SCOREBOARD: European spotfires

Spanish bonds and euro were hit hard but equity markets were unmoved as investors waited on an outcome to the Greek elections.

Looks to me like most markets have opted to digest things a bit. Take stock and see how events unfold. Greece still doesn’t have a functioning government after all, and from my understating of things, these discussions have really only just started. It looks, at this stage, that New Democracy will be able to form a coalition though and even the Democratic Left, who had opposed reform, said they will support a coalition in the interest of strong government.

But the Greek election was so yesterday’s news and while most markets were treading water, that isn’t to say there weren’t some big moves. Notable mentions include Spanish bonds, yields of which hit new highs last night – the 10-year yield spiking to 7.2 per cent from about 6.8 per cent. Italian yields weren’t too far behind, the 10-year yield shooting up 16 basis points to 5.98 per cent before easing off to 5.9 per cent – still up some 8 basis points though. This was partly the result of data that came out showing a rise in bad debts and specifically, the Spanish central bank reported that loans three months overdue rose to 8.72 per cent in April compared to 8.34 per cent in March. Watch out for a Spanish bills auction tonight to see how demand for their debt is going.

Euro was hit pretty hard as well, falling about 125 pips to 1.2573 and then crude was off 1 per cent to $83, apparently because of Europe. Although that doesn’t quite make sense as European crude demand is usually very stable (even through periods of recession – or boom).

Over in equity land moves were mixed. European stocks were all over the place, despite the excitement over Spanish and Italian bonds – and the big move on euro. So Dax was up 0.3 per cent, the CaC fell 0.7 per cent and the FTSE was 0.2 per cent higher. Over in the US, it was a similar story the S&P (up 0.1 per cent to 1344) and Dow (down 0.2 per cent to 12741) were either side of zero but the Nasdaq managed a solid session rising 0.8 per cent (2895) with shares like Facebook and Groupon having a solid session – all stocks-specific stuff. Not that stock-specific stuff was all good mind you. For instance, there is some concern about Fed Ex earnings due tonight, with recent data showing a 9 per cent drop in international freight. Otherwise it’s all about Europe.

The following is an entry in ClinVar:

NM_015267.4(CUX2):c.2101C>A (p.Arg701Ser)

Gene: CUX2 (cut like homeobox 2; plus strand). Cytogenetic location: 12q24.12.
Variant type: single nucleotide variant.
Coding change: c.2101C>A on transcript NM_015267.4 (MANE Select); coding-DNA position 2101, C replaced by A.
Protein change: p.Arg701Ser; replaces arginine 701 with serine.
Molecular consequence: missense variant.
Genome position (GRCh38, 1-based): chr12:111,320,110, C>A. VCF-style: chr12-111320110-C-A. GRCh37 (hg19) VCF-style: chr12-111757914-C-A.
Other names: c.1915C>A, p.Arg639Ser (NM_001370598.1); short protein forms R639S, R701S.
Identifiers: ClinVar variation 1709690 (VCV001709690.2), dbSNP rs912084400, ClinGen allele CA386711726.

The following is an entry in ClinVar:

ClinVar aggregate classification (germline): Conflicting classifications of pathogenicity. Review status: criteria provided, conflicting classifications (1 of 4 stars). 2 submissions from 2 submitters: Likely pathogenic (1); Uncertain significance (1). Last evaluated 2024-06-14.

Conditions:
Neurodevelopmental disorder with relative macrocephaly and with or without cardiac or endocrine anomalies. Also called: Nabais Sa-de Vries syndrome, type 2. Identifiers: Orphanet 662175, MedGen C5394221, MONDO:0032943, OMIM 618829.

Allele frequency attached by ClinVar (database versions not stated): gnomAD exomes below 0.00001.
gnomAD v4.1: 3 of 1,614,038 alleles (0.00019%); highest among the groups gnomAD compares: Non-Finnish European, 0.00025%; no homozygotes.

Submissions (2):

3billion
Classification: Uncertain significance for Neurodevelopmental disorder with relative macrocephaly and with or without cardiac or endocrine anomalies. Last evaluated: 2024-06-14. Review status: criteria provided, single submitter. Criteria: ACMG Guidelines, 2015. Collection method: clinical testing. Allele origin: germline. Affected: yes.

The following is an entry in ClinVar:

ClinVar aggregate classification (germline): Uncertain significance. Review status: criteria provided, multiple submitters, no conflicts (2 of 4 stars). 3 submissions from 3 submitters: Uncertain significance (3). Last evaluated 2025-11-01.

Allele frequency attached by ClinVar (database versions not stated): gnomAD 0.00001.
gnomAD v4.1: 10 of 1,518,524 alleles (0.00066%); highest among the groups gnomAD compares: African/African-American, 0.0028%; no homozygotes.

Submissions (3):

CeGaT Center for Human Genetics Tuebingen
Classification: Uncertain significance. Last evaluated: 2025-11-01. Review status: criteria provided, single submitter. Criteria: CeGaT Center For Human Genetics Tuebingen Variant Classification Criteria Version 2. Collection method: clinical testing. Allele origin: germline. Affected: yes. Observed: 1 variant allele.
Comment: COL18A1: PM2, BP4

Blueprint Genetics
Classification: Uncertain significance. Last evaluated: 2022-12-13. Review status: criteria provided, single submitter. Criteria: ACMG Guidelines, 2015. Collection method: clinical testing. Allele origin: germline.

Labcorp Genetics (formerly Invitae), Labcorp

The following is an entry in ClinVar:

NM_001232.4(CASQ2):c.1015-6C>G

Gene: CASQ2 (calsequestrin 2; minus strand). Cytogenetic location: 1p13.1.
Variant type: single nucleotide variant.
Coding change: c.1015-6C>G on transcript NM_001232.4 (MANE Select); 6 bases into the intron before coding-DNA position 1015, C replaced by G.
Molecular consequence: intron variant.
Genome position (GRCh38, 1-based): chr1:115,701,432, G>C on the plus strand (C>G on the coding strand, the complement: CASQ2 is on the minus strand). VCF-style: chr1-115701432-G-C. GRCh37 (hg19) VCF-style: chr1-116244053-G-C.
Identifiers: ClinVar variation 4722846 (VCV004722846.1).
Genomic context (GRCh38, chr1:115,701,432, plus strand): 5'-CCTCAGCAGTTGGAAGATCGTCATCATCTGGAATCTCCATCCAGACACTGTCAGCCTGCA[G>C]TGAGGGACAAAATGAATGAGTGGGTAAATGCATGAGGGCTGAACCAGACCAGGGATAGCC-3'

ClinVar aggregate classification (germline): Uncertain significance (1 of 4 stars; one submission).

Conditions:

Conversely, moves on US treasuries were less confused although it is truly confusing why anyone would buy them. The yield on the 10-year was down another 5 basis points or so to 1.5757 per cent, the 5-year yield fell about 2 basis points to 0.68 per cent, while the 2-year was little changed at 0.28 per cent.

Other than that, the Australian dollar managed to stay around the 1.0116 mark and is little changed from 1630 AEST yesterday, having hit a low of 1.0063 overnight. Sterling is then at 1.5667 and yen is at 79.11. In terms of data there really wasn’t much. In the US the NAHB housing market index was out and showed a 1 point lift to 29 from 28. But that was it.

So looking at the day ahead there isn’t much either. At 1130 AEST we get the RBA’s minutes, but recent events have overtaken the discussion at this meeting. Tonight and for the UK, we get consumer prices (May), then for Europe we get construction output and the German ZEW survey. US data is confined to housing starts (May).

Adam Carr is a leading market economist. See Business Spectator's glossary for definitions of technical terms used in SCOREBOARD articles.

Follow @AdamCarrEcon on Twitter.

{{content.question}}

SMS Code Sent…

Hi {{ user.FirstName }}

Looks like you've already taken a free trial

Please enter your payment details

We have sent you a code via SMS to {{user.DayPhone}}

please enter this code below to activate your membership

If you didn't receive SMS code please

Looks you are already a member. Please enter your password to proceed

Please untick this box when using a public or shared device


Verify your mobile number

Please sign up for full access

Updating information

Please wait ...

  • Mastercard
  • Visa

Related Articles